For what it's worth, supporting players Vincent D'Onofrio and Johnny Galecki outshine the leads in this insipid film like rusted tin cans in a rubbish tip. They're not by any means good, but they wisely play to their strengths unlike Ingrid Lutz who looks like she's about to burst a blood vessel trying to fake an American accent. Of course in comparison to Roe, she actually looks like she's trying to sell her role. Roe ambles onto the screen like a last place relay racer who suddenly decided "I just don't give a f*** anymore." This film is a redundant farce lacking any of the inspiration that made the first American remake not just good but a J-horror trendsetter. The chills and thrills are non-existent and story can't help but flounder in a sea of inattention and indecision. What is Rings supposed to be? I honestly think it might just be a bad joke twelve years in the making.

Reviewed by view_and_review 2 / 10

They Killed The Ring Franchise With This

Sequels are watched based upon the strength of their predecessors. It is known that most sequels aren't as good but sometimes the first installment was so good that the sequel can never live up to it and nor does it have to to be appreciated. The Ring was the scariest movie I'd seen in 20 years. I remember being genuinely spooked when watching that movie. Part two wasn't as good but it was watchable. Rings, on the other hand, was trash.

We all know the premise by now: watch the video, get a phone call and then you have seven days to live. We all know who Samara is and we all know what she does to her victims, so that avenue is cutoff as far as generating scares. Where do you go from there then if you want to try to cash in on the Samara craze one more time?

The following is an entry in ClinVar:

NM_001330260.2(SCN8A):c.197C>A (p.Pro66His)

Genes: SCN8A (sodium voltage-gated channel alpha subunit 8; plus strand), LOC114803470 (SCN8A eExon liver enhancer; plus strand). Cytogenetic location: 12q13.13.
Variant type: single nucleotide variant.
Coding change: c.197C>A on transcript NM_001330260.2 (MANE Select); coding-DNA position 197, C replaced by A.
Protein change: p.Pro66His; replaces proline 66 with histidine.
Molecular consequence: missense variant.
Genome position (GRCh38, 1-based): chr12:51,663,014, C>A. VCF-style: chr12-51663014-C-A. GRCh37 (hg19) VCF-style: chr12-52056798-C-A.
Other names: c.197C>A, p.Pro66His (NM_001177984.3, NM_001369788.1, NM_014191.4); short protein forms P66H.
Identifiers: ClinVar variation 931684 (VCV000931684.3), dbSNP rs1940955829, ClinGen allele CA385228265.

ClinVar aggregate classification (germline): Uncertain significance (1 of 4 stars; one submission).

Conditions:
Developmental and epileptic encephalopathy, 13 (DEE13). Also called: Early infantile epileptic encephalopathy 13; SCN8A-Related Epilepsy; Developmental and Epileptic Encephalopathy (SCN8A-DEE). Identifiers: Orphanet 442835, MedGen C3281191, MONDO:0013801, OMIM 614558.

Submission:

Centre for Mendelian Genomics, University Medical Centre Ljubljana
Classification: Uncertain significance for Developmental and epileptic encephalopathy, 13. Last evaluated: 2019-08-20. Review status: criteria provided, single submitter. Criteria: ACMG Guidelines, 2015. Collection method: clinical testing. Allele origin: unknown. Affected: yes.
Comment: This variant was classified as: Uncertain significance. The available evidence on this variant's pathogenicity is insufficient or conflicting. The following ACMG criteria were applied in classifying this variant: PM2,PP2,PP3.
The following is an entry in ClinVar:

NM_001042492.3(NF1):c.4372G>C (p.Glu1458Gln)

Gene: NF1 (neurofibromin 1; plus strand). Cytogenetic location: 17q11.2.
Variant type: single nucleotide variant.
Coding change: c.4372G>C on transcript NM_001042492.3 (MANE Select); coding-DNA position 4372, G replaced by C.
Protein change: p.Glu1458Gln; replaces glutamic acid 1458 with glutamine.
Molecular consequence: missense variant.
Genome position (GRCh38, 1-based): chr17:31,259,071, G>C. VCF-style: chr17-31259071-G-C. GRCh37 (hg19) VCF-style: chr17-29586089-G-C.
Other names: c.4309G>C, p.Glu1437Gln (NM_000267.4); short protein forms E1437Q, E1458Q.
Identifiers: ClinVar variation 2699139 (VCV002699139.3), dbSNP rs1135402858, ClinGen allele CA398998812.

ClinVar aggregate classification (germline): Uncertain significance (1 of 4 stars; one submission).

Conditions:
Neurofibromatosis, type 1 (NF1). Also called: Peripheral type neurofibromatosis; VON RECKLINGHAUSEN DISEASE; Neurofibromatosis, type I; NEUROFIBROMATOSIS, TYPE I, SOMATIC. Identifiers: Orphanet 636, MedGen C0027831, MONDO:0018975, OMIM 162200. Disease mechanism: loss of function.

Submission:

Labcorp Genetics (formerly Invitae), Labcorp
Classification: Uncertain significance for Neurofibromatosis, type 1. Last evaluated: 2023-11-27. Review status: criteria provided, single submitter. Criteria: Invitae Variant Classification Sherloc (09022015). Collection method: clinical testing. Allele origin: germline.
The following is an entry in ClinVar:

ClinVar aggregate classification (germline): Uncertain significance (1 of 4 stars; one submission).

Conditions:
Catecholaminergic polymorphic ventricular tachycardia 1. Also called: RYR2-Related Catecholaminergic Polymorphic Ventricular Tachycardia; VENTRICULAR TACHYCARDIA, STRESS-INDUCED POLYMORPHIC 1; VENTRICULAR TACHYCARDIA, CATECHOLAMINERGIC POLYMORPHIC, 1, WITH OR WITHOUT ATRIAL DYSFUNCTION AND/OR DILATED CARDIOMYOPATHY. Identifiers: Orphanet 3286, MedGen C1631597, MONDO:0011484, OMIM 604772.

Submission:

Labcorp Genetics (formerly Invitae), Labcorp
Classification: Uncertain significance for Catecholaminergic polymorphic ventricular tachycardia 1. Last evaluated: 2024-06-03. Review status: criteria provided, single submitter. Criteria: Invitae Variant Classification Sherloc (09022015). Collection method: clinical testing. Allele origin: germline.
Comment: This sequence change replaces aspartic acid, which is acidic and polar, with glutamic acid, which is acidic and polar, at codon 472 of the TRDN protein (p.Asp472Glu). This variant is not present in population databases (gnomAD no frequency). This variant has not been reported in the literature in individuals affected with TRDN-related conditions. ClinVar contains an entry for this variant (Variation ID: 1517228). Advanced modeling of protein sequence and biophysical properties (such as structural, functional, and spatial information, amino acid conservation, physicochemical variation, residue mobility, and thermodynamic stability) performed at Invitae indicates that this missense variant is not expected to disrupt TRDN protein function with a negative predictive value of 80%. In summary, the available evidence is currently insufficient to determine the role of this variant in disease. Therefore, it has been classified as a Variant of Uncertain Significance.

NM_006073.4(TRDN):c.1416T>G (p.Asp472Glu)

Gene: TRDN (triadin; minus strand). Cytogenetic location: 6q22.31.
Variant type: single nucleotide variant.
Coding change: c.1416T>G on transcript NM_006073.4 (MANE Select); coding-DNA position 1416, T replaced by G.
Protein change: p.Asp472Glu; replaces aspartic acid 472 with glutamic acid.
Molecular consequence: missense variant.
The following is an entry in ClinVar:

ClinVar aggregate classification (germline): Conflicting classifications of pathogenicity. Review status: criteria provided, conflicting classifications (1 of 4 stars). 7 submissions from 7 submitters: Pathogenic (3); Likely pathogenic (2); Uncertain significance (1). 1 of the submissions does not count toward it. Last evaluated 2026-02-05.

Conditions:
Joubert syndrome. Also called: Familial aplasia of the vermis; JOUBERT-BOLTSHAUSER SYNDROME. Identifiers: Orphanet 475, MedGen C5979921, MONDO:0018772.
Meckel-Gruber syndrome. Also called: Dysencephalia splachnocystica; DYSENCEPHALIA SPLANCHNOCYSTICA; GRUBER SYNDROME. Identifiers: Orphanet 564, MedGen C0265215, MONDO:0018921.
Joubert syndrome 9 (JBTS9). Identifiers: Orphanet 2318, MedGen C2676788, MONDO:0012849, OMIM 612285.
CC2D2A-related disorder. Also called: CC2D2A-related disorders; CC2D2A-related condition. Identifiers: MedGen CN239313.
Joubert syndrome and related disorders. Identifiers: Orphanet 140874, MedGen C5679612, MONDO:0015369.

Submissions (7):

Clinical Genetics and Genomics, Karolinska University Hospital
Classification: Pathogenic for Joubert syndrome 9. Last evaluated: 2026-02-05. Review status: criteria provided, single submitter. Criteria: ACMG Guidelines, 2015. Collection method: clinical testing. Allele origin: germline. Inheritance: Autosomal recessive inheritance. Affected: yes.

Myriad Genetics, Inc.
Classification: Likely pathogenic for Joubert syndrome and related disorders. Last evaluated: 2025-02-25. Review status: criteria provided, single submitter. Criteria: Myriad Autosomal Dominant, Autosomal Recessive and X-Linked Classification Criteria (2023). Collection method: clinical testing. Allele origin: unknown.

In Rings a professor discovers the Samara video and watches it. He also finds out that in order to stop the impending death all he has to do is record it and have someone else watch it. He then decides to turn this into an experiment in order to answer some elusive metaphysical questions. He ensures that all of his subjects are able to shake the Samara curse by recording the video and having another person watch it. Of course this would be a never ending chain of video watching but whatever. In steps the main characters, two lovebirds that are prime scary movie age (18-25).

The writers completely mailed this one in. There was no real thought given to how they would revive the Samara story. There was no legitimate path for the main character, Julia (Matilda Lutz), to be inserted into this movie yet the writers clumsily shoe horned her in there; which meant I had to be assaulted by her poor acting the entire movie. In fact, I'd say that was the scariest thing: her acting.

With no fresh and innovative means to scare its audience the director relied on cheap jump scares: suddenly opening umbrella, barking dog, truck horn, breaking glass, etc. Not one of these lousy attempts at spooking the viewer even managed to register a single uptick in heart rate. This movie was lame from the word "go".

They did attempt to legitimize the movie by casting actors such as The Big Bang Theory's Johnny Galecki and veteran actor Vincent D'Onofrio but their talents were wasted. This movie was an abysmal failure and even though Samara may not be dead and gone this franchise certainly is.